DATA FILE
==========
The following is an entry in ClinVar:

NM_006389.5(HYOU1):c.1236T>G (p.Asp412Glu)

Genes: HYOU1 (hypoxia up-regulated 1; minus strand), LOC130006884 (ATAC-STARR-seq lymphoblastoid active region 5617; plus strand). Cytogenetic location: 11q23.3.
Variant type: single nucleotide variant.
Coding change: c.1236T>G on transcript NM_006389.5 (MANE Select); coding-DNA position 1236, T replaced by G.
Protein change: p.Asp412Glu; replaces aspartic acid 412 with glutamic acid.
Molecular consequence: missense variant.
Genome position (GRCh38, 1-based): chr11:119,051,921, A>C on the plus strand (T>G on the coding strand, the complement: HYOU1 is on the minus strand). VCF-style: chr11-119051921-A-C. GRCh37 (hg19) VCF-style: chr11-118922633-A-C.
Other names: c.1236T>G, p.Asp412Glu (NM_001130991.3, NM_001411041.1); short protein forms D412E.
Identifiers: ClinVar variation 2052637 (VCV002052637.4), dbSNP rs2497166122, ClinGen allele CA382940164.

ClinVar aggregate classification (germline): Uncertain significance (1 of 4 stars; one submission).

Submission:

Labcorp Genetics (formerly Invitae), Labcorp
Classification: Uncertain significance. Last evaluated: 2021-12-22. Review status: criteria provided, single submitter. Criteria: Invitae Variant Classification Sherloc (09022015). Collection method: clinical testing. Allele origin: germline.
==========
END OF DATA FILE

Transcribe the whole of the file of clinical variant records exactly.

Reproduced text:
The following is an entry in ClinVar:

NM_006389.5(HYOU1):c.1236T>G (p.Asp412Glu)

Genes: HYOU1 (hypoxia up-regulated 1; minus strand), LOC130006884 (ATAC-STARR-seq lymphoblastoid active region 5617; plus strand). Cytogenetic location: 11q23.3.
Variant type: single nucleotide variant.
Coding change: c.1236T>G on transcript NM_006389.5 (MANE Select); coding-DNA position 1236, T replaced by G.
Protein change: p.Asp412Glu; replaces aspartic acid 412 with glutamic acid.
Molecular consequence: missense variant.
Genome position (GRCh38, 1-based): chr11:119,051,921, A>C on the plus strand (T>G on the coding strand, the complement: HYOU1 is on the minus strand). VCF-style: chr11-119051921-A-C. GRCh37 (hg19) VCF-style: chr11-118922633-A-C.
Other names: c.1236T>G, p.Asp412Glu (NM_001130991.3, NM_001411041.1); short protein forms D412E.
Identifiers: ClinVar variation 2052637 (VCV002052637.4), dbSNP rs2497166122, ClinGen allele CA382940164.

ClinVar aggregate classification (germline): Uncertain significance (1 of 4 stars; one submission).

Submission:

Labcorp Genetics (formerly Invitae), Labcorp
Classification: Uncertain significance. Last evaluated: 2021-12-22. Review status: criteria provided, single submitter. Criteria: Invitae Variant Classification Sherloc (09022015). Collection method: clinical testing. Allele origin: germline.